MR BROWN: Yeah. I mean, I would echo what she said, and I think it was pure political pandering. His – if you look at what few policies he’s actually committed to when it comes to LGBTQ rights, he has – he opposes marriage equality; he has offered a full-throated endorsement of HB2, which is the bill in North Carolina that is so egregiously anti-LGBT; and he endorses Kim Davis-style discrimination. He has said in his first couple of minutes of being in office, he will rescind all the executive orders that President Obama passed, which include historic protections for LGBT workers. And I think one thing that we really do hammer home in all of our questions about this and other things related to Donald Trump beyond the Mike Pence selection is that his divisive rhetoric, hateful rhetoric against women, against Muslims, against African Americans, against Latinos – this is against our community. We are diverse as the fabric of this nation, and any time he assaults a group of Americans, he’s assaulting us. So I have no faith in those comments being more than a political ploy.

QUESTION: Hi. I’m Anna from Brazilian newspaper Folha de Sao Paulo. In 2002, Hillary was booed after declaring she was against gay marriage. Do you believe that she change her opinion in her heart, or if it was a decision made by a political nature?

MS PATEL: Look, I can’t speak for Secretary Clinton, but I will try to paraphrase her words. And she’s talked about how she evolved on the issue of marriage. President Obama was elected in 2009 among great – with great fanfare for the progress that was being made in the United States. He was also elected with a platform being opposed to marriage equality. So I think that we have benefited greatly from the opinion changes within the U.S. population, and I think our leaders, particularly on the Democratic side of things, have reflected that.

And I think the Secretary – I mean, look at what she did at the State Department and look what we did in the Senate. She was the first First Lady to march in a Pride parade in New York. I think that we, within the bounds of the law, pushed as far as we could to forward LGBT equality, and I think you see that with her presidential platform. I don’t think she’s someone who forwards empty rhetoric. I think she backs up her words with action, and you’ve seen that throughout her career. So I have great faith that she will continue to be somebody who believes LGBT people are equal members of society and will do everything she can to uphold that.

MR BROWN: And I would just add that this is a – LGBT issues have been something that the whole country has evolved on in the last couple decades, and she has been at the forefront of leading that change in many ways and has literally the most robust platform for LGBT equality that we’ve ever seen of a candidate. So I’m very convinced that she’s in the right place and has been a leader on these issues.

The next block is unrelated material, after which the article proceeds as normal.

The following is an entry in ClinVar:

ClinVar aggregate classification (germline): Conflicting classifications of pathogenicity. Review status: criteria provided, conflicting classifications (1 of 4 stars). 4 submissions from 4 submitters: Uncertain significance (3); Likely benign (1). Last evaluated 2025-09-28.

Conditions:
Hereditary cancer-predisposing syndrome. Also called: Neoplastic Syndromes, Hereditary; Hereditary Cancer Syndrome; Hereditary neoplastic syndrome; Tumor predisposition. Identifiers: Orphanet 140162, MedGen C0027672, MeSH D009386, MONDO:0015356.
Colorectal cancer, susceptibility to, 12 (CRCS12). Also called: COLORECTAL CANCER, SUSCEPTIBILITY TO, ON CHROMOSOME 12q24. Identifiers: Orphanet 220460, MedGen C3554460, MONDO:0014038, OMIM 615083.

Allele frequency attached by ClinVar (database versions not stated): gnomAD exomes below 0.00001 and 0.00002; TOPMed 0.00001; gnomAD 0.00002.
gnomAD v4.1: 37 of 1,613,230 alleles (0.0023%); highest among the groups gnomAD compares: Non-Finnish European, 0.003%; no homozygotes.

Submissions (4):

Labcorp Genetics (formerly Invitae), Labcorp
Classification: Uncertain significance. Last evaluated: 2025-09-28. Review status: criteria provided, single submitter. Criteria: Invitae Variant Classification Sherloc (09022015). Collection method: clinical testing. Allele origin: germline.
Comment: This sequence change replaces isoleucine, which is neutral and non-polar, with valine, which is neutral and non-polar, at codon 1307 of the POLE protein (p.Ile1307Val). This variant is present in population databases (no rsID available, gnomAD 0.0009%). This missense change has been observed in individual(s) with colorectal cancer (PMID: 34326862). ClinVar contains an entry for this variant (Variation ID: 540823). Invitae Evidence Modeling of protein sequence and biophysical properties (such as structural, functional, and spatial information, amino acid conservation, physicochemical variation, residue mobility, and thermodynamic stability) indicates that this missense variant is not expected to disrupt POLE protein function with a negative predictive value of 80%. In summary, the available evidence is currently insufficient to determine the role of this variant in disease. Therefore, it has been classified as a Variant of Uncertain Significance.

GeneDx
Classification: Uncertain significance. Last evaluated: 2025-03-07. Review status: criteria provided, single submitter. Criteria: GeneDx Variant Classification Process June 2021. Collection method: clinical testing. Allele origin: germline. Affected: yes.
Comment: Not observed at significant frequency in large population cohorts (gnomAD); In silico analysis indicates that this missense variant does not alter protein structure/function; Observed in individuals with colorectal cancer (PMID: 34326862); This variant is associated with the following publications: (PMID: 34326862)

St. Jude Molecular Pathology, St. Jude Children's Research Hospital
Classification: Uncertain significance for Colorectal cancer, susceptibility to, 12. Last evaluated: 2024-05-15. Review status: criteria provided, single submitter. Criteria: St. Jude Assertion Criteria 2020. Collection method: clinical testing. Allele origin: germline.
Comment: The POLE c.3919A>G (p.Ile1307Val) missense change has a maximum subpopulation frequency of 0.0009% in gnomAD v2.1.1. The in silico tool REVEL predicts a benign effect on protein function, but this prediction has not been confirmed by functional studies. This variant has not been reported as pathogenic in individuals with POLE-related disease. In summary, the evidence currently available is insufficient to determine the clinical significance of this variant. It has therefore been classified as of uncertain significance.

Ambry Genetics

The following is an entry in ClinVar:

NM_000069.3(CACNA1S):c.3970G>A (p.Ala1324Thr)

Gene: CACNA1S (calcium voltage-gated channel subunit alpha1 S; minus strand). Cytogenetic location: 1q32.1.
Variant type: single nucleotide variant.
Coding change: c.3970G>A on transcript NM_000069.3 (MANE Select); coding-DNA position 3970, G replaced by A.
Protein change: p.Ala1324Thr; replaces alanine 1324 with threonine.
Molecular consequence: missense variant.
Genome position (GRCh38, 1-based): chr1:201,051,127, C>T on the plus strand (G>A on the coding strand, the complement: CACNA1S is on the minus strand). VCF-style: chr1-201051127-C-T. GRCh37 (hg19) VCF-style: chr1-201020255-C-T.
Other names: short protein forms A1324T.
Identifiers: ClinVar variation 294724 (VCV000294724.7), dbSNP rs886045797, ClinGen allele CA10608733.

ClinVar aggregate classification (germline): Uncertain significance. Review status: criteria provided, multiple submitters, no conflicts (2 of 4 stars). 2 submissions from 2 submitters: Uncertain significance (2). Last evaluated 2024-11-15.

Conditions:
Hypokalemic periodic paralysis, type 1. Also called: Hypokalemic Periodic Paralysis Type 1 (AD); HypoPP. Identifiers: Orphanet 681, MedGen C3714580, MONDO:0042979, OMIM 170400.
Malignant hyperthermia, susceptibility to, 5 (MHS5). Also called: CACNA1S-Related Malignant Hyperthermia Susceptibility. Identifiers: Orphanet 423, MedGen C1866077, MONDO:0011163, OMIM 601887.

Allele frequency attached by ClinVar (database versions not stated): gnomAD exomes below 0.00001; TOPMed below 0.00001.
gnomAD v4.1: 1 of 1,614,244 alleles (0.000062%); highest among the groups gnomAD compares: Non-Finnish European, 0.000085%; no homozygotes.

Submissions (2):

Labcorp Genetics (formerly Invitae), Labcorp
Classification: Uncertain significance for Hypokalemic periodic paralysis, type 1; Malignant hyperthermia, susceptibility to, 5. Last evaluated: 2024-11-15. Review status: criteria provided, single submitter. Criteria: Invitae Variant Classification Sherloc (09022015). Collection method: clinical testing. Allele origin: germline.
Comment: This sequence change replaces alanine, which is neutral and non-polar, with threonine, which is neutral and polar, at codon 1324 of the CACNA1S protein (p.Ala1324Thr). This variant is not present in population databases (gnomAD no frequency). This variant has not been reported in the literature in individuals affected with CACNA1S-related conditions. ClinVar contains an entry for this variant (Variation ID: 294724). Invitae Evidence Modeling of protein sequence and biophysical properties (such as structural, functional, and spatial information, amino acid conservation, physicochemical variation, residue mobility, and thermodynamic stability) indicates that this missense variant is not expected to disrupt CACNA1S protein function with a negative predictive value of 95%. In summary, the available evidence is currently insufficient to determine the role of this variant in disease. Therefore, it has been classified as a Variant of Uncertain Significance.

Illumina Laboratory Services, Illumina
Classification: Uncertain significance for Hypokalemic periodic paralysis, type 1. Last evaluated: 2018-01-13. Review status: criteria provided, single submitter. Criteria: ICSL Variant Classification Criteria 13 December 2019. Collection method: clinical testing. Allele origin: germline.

QUESTION: As liberals and progressives, how do you feel about what’s – oh, it’s just flashed off, but how do you feel about what’s going on today with Bernie Sanders? Were either of you sort of Sanders supporters at one point? And might you yet rally to this or are you Clinton all the way?

MR BROWN: I think that there’s room for – that’s the great thing about this – what we’re doing here and what we should be doing at the other convention, to be frank. I mean, we are a bipartisan organization. There should be room for healthy debate and pushing each other to be better, and I think that that’s something that we will continue to see in this party and hopefully in the other party. I think that what’s so interesting is the platform that the Republicans passed goes against everything that they’ve guided themselves to do after failing to win presidential elections. And healthy, vigorous debate on these issues from all sides is a good thing, so --

MS PATEL: I mean, I’m biased, so I’ve always been a supporter of the secretary’s. But I will say, I think the party platforms are a good place to look. There was a – the first openly gay member of the Republican Party platform try to get an acknowledgement that there are, quote, “differences of opinion” on marriage equality, and the Republicans refused. It is the most anti-LGBT platform in history, and that’s not my quotation. That is the Log Cabin Republicans, who are a group of gay Republicans, saying that. I think if you look at the Democratic platform, it represents a lot of the different ideas that both Bernie Sanders and Secretary Clinton forwarded, and I’m – I think it’s the progressive in history and it makes me very proud to be a Democrat, particularly as a gay Democrat.

MODERATOR: If there’s no more questions, we will close. Thank you very much.